The Colorado Rockies are surging this May instead of swooning.
With Memorial Day approaching, the Rockies actually are right on the heels of the NL West leaders, especially after going 5-2 on their recent home stand.
“Back on track,” Carlos Gonzalez said.
Indeed, they are.
Gonzalez homered and drove in two runs, Jorge De La Rosa pitched effectively into the sixth, and the Rockies beat Arizona 4-1 on Wednesday to take two of three from the Diamondbacks.
Dexter Fowler had two hits in his first start in the cleanup spot as the Rockies caught Arizona in the standings.
And with a San Francisco loss later in the day, the Rockies, Diamondbacks and Giants now all are tied for first in the division at 26-21.
Last season, the Rockies started solidly enough, only to slide in May and fade the rest of the way to finish with a franchise-worst 98 losses.
After winning series over San Francisco and Arizona, the Rockies’ swagger has returned.
“This is a good feeling and creates a lot of motivation for us,” said Gonzalez, whose team was 18-29 last season at this point and 14 games out of first.
De La Rosa (6-3) kept up his mastery against Arizona at Coors Field, improving to 8-0 with a 1.38 earned-run average. He struck out five and allowed six hits in 5 1/3 innings.
Relievers Edgmer Escalona and Matt Belisle bottled up Arizona to get the ball to Rex Brothers, who closed the ninth with Rafael Betancourt sidelined by a groin injury. It was Brothers’ first save of the season, prodded by some motivational words from catcher Yorvit Torrealba.
“He came out and said, ‘Pretend like it’s the eighth. I’m tired. Hurry up,’” Brothers said.
Trevor Cahill (3-5) didn’t have his best stuff early but found his groove and made it through six innings, allowing four runs. Cahill has allowed four earned runs or fewer in 28 consecutive starts, which is the longest active streak in the majors.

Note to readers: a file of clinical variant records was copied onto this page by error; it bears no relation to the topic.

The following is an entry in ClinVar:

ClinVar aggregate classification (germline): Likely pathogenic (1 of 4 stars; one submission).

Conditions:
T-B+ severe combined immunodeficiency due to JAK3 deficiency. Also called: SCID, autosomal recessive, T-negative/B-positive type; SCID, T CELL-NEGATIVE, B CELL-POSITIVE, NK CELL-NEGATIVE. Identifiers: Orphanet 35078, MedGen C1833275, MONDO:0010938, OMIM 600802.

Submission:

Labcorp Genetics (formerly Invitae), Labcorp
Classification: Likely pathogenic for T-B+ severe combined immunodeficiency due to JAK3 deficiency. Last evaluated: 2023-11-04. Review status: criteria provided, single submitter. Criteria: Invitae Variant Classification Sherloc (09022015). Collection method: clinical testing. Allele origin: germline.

“It is tough here,” Cahill said. “The ball doesn’t move as much. But I got more command as the game went on.”
Gonzalez hit Cahill hard all afternoon, giving the Rockies an early lead when he sent a fastball over the right-field wall in the first. The player nicknamed CarGo drove in another run with a triple two innings later.
“Too good of a hitter to throw pitches down the middle,” Cahill said.
Manager Walt Weiss went with a rather unorthodox lineup, moving the speedy Fowler from his usual leadoff spot to cleanup. Weiss figured he would give Fowler a chance with Troy Tulowitzki receiving a rest day.
Fowler finished 2-for-4 with a double and scored a run.
There was some drama in the sixth when Fowler sent a high fly to right that appeared to hit off the wall in fair territory. But first base umpire Doug Eddings ruled it foul, which brought Weiss out to discuss the call.
The umpires briefly huddled on the field and headed in to look at the play, even though the hit in question didn’t appear to be a home run (only home runs can be reviewed).
Television replays confirmed Eddings made the correct call as a distinctive white mark was left on the green wall where the ball hit.
Trailing 4-0 in the fourth, the Diamondbacks scored a run when Wil Nieves’ double to left-center brought in Cody Ross, who led off the inning with a single. De La Rosa got Josh Wilson to fly out to prevent any further damage.
De La Rosa also worked his way out of a jam in the third after allowing a double by Cahill and walking Didi Gregorius. Paul Goldschmidt hit a soft roller to third to end the threat.
The hard-throwing De La Rosa’s start Wednesday had some personal significance. It was nearly two years to the day when he tore a ligament in his elbow pitching against the Diamondbacks at Coors Field. He later underwent Tommy John surgery.
He said it was a long journey back, but De La Rosa appears on the right track. He lowered his ERA this season from 3.58 to 3.40.
“I think I can get a little more strength in my arm, but I can’t complain,” De La Rosa said. “My velocity’s very good. All my breaking stuff is working very good. And I’m glad to feel the way I feel right now.”
Even though Tulowitzki is hitting so well at home this season, Weiss elected to keep his shortstop out of the starting lineup.
It’s all part of the plan to keep Tulowitzki healthy for a full season. They’re agreeing on dates he will rest – and sticking to it, no matter if he went, say, 2-for-4 with a homer as he did Tuesday night.
“We both knew coming into the season we had to do it this way,” Weiss said. “I don’t want to get into a situation where we say, ‘Well, he had two hits last night; I’m going to change my mind.’ That’s a trap.
“Of course, I want Tulo out there for 162 games. Who wouldn’t? But we knew we were going to have to be smarter than that coming in. Who plays 162 games anymore?”